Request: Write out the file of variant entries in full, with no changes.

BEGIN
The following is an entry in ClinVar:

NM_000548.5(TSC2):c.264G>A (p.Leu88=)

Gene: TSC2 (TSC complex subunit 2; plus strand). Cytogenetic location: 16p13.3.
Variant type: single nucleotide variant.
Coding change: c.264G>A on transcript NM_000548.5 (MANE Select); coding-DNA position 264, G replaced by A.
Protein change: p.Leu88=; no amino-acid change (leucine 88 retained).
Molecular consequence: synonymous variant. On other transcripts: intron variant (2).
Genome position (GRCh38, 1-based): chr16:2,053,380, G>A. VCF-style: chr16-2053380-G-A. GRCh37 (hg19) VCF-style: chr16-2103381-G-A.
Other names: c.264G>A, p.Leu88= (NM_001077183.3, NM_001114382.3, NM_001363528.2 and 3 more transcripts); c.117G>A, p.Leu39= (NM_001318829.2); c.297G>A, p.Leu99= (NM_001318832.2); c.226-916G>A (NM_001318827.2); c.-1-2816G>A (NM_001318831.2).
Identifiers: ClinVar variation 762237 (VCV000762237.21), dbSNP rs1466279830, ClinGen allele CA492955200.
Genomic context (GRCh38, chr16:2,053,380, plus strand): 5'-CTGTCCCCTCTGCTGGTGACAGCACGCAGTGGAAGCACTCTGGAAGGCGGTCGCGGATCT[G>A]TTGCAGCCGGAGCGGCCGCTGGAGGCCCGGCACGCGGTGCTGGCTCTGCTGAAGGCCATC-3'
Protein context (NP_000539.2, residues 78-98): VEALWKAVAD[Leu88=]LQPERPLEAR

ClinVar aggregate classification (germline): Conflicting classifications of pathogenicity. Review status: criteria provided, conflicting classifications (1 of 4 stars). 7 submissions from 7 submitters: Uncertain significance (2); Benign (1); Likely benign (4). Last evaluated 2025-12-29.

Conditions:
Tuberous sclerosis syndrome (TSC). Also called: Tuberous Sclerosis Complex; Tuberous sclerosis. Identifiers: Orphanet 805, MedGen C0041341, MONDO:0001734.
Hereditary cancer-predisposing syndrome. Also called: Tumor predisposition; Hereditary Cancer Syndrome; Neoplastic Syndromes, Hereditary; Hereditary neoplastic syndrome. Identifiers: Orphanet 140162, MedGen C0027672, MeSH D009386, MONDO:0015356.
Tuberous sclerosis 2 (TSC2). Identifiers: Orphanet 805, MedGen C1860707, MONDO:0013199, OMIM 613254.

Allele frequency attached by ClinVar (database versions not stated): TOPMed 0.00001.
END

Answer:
The following is an entry in ClinVar:

NM_000548.5(TSC2):c.264G>A (p.Leu88=)

Gene: TSC2 (TSC complex subunit 2; plus strand). Cytogenetic location: 16p13.3.
Variant type: single nucleotide variant.
Coding change: c.264G>A on transcript NM_000548.5 (MANE Select); coding-DNA position 264, G replaced by A.
Protein change: p.Leu88=; no amino-acid change (leucine 88 retained).
Molecular consequence: synonymous variant. On other transcripts: intron variant (2).
Genome position (GRCh38, 1-based): chr16:2,053,380, G>A. VCF-style: chr16-2053380-G-A. GRCh37 (hg19) VCF-style: chr16-2103381-G-A.
Other names: c.264G>A, p.Leu88= (NM_001077183.3, NM_001114382.3, NM_001363528.2 and 3 more transcripts); c.117G>A, p.Leu39= (NM_001318829.2); c.297G>A, p.Leu99= (NM_001318832.2); c.226-916G>A (NM_001318827.2); c.-1-2816G>A (NM_001318831.2).
Identifiers: ClinVar variation 762237 (VCV000762237.21), dbSNP rs1466279830, ClinGen allele CA492955200.
Genomic context (GRCh38, chr16:2,053,380, plus strand): 5'-CTGTCCCCTCTGCTGGTGACAGCACGCAGTGGAAGCACTCTGGAAGGCGGTCGCGGATCT[G>A]TTGCAGCCGGAGCGGCCGCTGGAGGCCCGGCACGCGGTGCTGGCTCTGCTGAAGGCCATC-3'
Protein context (NP_000539.2, residues 78-98): VEALWKAVAD[Leu88=]LQPERPLEAR

ClinVar aggregate classification (germline): Conflicting classifications of pathogenicity. Review status: criteria provided, conflicting classifications (1 of 4 stars). 7 submissions from 7 submitters: Uncertain significance (2); Benign (1); Likely benign (4). Last evaluated 2025-12-29.

Conditions:
Tuberous sclerosis syndrome (TSC). Also called: Tuberous Sclerosis Complex; Tuberous sclerosis. Identifiers: Orphanet 805, MedGen C0041341, MONDO:0001734.
Hereditary cancer-predisposing syndrome. Also called: Tumor predisposition; Hereditary Cancer Syndrome; Neoplastic Syndromes, Hereditary; Hereditary neoplastic syndrome. Identifiers: Orphanet 140162, MedGen C0027672, MeSH D009386, MONDO:0015356.
Tuberous sclerosis 2 (TSC2). Identifiers: Orphanet 805, MedGen C1860707, MONDO:0013199, OMIM 613254.

Allele frequency attached by ClinVar (database versions not stated): TOPMed 0.00001.